Parvati Mangal (पार्वती मंगल), literally The marriage of Parvati, is an Awadhi work of 164 verses describing the penance of Parvati and the marriage of Parvati and Shiva. It consists of 148 verses in the Sohar metre and 16 verses in the Harigitika metre.
Janaki Mangal (जानकी मंगल), literally The marriage of Sita, is an Awadhi work of 216 verses describing the episode of marriage of Sita and Rama from the Ramayana. The work includes 192 verses in the Hamsagati metre and 24 verses in the Harigitika metres. The narrative differs from the Ramcharitmanas at several places.
Ramalala Nahachhu (रामलला नहछू), literally The Nahachhu ceremony of the child Rama, is an Awadhi work of 20 verses composed in the Sohar metre. The Nahachhu ceremony involves cutting the nails of the feet before the Hindu Samskaras (rituals) of Chudakarana, Upanayana, Vedarambha, Samavartana or Vivaha. In the work, events take place in the city of Ayodhya, so it is considered to describe the Nahachhu before Upanayana, Vedarambha and Samavartana.
Ramagya Prashna (रामाज्ञा प्रश्न), literally Querying the Will of Rama, is an Awadhi work related to both Ramayana and Jyotisha (astology). It consists of seven Kands or books, each of which is divided into seven Saptakas or Septets of seven Dohas each. Thus it contains 343 Dohas in all. The work narrates the Ramayana non-sequentially, and gives a method to look up the Shakuna (omen or portent) for astrological predictions.
Vairagya Sandipini (वैराग्य संदीपनी, 1612), literally Kindling of Detachment, is a philosophical work of 60 verses in Braja which describe the state of Jnana (realization) and Vairagya (dispassion), the nature and greatness of saints, and moral conduct. It consists of 46 Dohas, 2 Sorathas and 12 Chaupai metres.
Hanuman Chalisa (हनुमान चालीसा), literally, Forty Verses to Hanuman, is an Awadhi work of 40 Chaupais and two Dohas and is a prayer to Hanuman. Although some authors do not consider it to be authored by Tulsidas, it is attributed to Tulsidas universally in popular belief and also contains the signature line of Tulsidas. It is one of the most read short religious texts in northern India, and is recited by millions of Hindus on Tuesdays and Saturdays. It is believed to have been uttered by Tulsidas in a state of Samadhi at the Kumbh Mela in Haridwar.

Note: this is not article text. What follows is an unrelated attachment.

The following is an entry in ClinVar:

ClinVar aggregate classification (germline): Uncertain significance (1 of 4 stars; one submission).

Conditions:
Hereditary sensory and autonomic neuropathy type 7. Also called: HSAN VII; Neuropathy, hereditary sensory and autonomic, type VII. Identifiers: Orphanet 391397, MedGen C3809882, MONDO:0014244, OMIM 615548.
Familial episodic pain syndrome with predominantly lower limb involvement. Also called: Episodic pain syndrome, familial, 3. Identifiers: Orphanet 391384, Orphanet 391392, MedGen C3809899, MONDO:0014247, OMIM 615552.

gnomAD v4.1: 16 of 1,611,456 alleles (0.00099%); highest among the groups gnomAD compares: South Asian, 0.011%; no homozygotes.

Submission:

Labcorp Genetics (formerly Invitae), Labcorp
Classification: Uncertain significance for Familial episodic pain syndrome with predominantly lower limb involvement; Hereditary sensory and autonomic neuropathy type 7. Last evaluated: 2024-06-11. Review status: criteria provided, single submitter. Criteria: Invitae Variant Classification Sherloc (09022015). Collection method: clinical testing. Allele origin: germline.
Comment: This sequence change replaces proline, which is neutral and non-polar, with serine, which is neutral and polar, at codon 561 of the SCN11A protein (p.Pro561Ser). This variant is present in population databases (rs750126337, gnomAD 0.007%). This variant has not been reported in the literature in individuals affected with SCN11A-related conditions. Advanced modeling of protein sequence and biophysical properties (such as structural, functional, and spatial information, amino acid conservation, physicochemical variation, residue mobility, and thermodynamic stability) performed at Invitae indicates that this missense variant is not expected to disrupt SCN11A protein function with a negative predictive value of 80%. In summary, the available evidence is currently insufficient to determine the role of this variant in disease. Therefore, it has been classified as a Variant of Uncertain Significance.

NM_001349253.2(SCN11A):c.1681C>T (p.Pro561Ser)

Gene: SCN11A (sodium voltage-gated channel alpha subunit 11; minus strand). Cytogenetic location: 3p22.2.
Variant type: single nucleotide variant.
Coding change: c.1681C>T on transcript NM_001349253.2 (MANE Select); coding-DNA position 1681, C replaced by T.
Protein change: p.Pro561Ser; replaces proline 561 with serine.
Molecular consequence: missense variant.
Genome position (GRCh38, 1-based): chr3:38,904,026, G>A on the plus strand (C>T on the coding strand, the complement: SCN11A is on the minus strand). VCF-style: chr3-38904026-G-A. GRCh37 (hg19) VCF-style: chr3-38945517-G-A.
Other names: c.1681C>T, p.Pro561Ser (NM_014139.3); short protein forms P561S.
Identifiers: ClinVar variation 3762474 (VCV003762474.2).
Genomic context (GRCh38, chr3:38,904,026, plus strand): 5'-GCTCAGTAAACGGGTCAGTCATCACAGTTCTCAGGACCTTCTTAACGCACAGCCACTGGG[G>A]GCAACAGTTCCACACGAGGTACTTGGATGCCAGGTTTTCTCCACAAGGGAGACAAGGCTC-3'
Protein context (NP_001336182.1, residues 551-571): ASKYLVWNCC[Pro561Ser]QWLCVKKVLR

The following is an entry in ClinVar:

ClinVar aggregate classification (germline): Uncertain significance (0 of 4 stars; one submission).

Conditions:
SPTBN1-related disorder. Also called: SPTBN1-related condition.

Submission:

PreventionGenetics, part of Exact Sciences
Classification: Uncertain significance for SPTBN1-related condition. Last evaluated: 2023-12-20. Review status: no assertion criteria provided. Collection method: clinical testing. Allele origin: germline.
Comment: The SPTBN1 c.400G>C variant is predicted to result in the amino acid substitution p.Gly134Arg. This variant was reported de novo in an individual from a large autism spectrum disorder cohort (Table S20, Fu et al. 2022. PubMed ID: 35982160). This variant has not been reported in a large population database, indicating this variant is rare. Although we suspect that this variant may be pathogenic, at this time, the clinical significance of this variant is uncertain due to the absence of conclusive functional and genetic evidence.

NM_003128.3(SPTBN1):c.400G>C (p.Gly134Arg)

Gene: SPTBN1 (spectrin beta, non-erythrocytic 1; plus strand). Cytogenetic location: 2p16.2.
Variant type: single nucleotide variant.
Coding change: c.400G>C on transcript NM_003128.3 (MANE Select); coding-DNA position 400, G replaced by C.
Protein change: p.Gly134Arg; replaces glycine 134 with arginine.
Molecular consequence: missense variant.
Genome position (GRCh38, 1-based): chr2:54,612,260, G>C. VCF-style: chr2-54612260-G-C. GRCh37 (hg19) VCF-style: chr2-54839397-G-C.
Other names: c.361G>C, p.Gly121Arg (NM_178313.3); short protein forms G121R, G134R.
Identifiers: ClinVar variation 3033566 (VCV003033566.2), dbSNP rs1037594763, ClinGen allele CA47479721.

Sankatmochan Hanumanashtak (संकटमोचन हनुमानाष्टक), literally Eight verses for Hanuman, the Remover of Afflictions, is an Awadhi work of eight verses in the Mattagajendra metre, devoted to Hanuman. It is believed to have been composed by Tulsidas on the occasion of the founding of the Sankatmochan Temple in Varanasi. The work is usually published along with Hanuman Chalisa.
Hanuman Bahuka (हनुमान बाहुक), literally The Arm of Hanuman, is a Braja work of 44 verses believed to have been composed by Tulsidas when he suffered acute pain in his arms at an advanced age. Tulsidas describes the pain in his arms and also prays to Hanuman for freedom from the suffering. The work has two, one, five and 36 verses respectively in the Chhappaya, Jhulna, Savaiya and Ghanakshari metre.
Tulsi Satsai (तुलसी सतसई), literally Seven Hundred Verses by Tulsidas, is a work in both Awadhi and Braja and contains 747 Dohas divided in seven Sargas or cantos. The verses are same as those in Dohavali and Ramagya Prashna but the order is different.
Tulsidas passed away at the Assi Ghat on the bank of the river Ganga in the Shraavan (July–August) month of the year Vikram 1680 (1623 CE). Like the year of his birth, traditional accounts and biographers do not agree on the exact date of his death. Different sources give the date as the third day of the bright half, seventh day of the bright half, or the third day of the dark half.